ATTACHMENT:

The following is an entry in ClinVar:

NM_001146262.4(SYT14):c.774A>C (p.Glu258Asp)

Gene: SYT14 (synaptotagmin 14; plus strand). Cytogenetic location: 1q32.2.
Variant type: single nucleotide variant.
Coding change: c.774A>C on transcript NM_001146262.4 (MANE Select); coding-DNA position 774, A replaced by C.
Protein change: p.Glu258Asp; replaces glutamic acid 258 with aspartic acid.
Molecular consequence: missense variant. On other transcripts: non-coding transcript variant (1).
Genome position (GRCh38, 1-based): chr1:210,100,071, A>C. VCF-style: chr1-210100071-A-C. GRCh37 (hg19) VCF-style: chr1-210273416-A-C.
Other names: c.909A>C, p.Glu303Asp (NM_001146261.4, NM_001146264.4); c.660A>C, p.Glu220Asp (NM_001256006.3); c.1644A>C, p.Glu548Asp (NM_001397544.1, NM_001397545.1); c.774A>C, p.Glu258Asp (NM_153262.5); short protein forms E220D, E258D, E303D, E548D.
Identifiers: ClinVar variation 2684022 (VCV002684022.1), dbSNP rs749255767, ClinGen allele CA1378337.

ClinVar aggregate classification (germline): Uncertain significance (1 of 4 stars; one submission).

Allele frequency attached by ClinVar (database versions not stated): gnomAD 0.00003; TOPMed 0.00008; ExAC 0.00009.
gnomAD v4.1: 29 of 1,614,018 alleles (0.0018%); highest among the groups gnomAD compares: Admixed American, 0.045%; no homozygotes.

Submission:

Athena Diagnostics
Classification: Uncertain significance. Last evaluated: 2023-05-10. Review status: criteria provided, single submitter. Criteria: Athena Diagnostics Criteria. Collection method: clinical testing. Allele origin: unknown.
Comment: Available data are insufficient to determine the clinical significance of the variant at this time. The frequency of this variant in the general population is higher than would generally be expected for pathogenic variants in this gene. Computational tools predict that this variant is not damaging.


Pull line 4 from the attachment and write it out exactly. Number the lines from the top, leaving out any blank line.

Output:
Variant type: single nucleotide variant.